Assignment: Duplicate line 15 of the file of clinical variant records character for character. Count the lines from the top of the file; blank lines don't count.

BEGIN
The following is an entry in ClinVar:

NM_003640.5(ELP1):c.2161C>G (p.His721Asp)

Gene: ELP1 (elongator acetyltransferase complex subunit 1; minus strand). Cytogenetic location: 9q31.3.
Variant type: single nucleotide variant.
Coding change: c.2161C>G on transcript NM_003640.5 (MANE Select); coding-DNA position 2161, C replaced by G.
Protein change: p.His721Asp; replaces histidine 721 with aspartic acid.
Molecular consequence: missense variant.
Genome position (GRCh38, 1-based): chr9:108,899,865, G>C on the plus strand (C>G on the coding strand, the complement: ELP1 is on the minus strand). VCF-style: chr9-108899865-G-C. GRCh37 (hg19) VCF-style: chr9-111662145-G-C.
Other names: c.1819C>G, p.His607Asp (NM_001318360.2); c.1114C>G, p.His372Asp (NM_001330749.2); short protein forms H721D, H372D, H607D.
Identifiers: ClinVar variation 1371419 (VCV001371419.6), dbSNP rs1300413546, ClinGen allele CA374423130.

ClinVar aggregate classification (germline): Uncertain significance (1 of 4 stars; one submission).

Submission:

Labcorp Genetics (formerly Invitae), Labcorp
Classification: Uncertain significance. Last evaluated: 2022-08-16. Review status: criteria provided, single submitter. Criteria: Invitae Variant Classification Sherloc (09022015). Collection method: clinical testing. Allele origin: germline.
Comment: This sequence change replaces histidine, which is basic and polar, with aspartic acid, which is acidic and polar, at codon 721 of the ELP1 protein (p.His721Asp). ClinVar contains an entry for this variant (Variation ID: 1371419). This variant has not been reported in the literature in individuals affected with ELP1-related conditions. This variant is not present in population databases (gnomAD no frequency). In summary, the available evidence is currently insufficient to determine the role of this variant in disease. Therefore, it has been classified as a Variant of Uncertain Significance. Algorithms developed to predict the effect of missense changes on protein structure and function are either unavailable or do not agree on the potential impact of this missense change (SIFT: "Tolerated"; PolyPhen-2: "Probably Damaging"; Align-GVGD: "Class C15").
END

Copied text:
Comment: This sequence change replaces histidine, which is basic and polar, with aspartic acid, which is acidic and polar, at codon 721 of the ELP1 protein (p.His721Asp). ClinVar contains an entry for this variant (Variation ID: 1371419). This variant has not been reported in the literature in individuals affected with ELP1-related conditions. This variant is not present in population databases (gnomAD no frequency). In summary, the available evidence is currently insufficient to determine the role of this variant in disease. Therefore, it has been classified as a Variant of Uncertain Significance. Algorithms developed to predict the effect of missense changes on protein structure and function are either unavailable or do not agree on the potential impact of this missense change (SIFT: "Tolerated"; PolyPhen-2: "Probably Damaging"; Align-GVGD: "Class C15").